Here is a different angle and interesting debate:
Video shows 4 black officers held at gunpoint by police
Four black parole officers were on official state business when they were pulled over and held at gunpoint by local cops. The officers are now suing the town, its police department and others, alleging racial profiling and civil rights violations. VPC
RAMAPO, N.Y. — Four black parole officers on official business were held at gunpoint and detained by police last year, videos recently obtained by The Journal News show.
Black law enforcement leaders are criticizing Ramapo police for the incident last April, saying it highlights a larger problem with how police treat members of the black community.
“If these guys aren’t safe, imagine what a young black man feels about interacting with the police,” said Damon Jones, the New York representative of Blacks in Law Enforcement of America. “They have no chance.”
The state parole officers have a federal lawsuit pending against the town, its police department and others, alleging racial profiling and civil rights violations. Jones said Ramapo police need to explain “why they held the parole officers after they were identified.” Town officials maintain police did nothing wrong.
On a cloudy morning last April, just as the commuter rush was beginning to die down, at least five police officers surrounded the parole officers’ car at a busy intersection in Airmont near restaurants and often crowded shopping plazas.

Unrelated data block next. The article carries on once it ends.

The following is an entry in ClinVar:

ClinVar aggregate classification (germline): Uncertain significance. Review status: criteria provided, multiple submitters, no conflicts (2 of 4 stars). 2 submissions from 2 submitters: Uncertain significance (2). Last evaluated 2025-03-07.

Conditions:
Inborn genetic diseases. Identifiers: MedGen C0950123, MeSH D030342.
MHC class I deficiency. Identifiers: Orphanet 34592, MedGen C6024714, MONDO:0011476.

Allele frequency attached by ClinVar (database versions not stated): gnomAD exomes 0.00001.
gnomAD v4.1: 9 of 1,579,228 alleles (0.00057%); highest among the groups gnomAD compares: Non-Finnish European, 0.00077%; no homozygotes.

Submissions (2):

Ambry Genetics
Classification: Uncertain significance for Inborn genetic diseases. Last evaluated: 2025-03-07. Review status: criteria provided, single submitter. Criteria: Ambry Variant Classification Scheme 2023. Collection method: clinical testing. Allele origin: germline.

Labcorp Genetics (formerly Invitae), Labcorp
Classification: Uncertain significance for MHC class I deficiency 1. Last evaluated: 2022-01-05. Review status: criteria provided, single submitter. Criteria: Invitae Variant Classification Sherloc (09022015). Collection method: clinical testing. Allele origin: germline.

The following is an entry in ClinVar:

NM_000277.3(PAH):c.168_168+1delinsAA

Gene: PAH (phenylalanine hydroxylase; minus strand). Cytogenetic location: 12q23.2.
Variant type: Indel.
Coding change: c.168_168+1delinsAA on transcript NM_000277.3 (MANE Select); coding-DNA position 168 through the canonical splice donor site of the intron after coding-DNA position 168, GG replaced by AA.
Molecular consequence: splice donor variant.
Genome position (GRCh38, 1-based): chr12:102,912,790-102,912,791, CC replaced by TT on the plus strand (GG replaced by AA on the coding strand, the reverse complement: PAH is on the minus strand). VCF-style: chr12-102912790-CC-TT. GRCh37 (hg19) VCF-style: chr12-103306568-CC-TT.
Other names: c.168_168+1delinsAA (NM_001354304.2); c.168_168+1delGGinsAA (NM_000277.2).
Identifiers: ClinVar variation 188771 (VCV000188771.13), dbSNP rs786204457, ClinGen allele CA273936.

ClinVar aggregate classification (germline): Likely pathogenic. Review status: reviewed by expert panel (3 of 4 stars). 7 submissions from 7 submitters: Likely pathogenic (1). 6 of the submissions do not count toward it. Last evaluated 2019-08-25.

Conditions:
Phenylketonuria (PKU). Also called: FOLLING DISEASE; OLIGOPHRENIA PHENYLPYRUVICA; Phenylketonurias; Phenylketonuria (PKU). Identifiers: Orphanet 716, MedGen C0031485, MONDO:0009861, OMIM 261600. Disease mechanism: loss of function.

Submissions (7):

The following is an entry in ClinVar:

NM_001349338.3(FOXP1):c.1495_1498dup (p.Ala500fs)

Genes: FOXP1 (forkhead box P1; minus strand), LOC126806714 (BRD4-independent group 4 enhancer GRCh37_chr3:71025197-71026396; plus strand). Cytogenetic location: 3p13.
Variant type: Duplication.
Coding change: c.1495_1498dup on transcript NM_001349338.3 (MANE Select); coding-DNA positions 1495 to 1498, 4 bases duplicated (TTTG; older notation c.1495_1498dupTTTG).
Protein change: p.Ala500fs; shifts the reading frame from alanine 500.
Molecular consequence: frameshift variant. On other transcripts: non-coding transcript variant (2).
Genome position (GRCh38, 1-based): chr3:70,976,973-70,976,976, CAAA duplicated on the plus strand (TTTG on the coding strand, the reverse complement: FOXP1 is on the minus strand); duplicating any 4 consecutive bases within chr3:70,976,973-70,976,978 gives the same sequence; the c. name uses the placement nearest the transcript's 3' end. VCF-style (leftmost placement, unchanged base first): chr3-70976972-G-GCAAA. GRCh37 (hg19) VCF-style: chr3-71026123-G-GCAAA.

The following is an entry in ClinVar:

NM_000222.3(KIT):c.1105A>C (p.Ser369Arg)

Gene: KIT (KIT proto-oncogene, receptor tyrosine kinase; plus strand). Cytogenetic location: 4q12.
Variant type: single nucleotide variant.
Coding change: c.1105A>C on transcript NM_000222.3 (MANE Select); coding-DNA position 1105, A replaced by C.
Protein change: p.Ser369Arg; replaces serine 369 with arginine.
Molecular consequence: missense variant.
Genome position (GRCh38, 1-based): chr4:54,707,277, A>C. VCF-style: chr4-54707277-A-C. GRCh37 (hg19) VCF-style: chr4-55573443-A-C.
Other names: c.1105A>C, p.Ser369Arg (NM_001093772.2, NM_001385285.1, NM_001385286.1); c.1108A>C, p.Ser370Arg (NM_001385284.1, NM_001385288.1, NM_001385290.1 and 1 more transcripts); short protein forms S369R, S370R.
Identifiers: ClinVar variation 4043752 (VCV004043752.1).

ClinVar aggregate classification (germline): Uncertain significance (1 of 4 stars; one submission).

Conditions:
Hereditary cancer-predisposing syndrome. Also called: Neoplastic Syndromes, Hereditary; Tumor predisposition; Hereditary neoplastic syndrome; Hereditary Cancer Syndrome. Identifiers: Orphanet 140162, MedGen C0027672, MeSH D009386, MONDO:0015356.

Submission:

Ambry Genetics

Dash cam videos obtained by The Journal News under the Freedom of Information Law show police cars, with flashing lights, boxing in a vehicle later determined to be state-owned. One police officer can be seen immediately drawing a gun and aiming at the vehicle, using his police SUV as cover. Another officer can be seen reaching into the driver’s side of the state vehicle as parole officer Mario Alexandre emerges, raising his hands in the air.
After the parole officers were ordered out of the vehicle and were talking to police a third police officer carrying a rifle is shown approaching the group.
Police later said they were responding to a report of people wearing bulletproof vests in a car and that the parole officers did not make a courtesy call to alert the department that they were in town for an arrest. The parole officers’ car was not marked.
Jones, who viewed the videos at the newspaper’s office, questions why the parole officers were held at least six minutes after being identified over the police radio as state employees. “Would they receive the same treatment if these parole officers were white?” he asked.
The parole officers claim in their lawsuit that they were traumatized, humiliated and feared for their lives.
Read more and watch video: http://www.usatoday.com/story/news/nation/2015/05/03/black-parole-officers-police/26843733/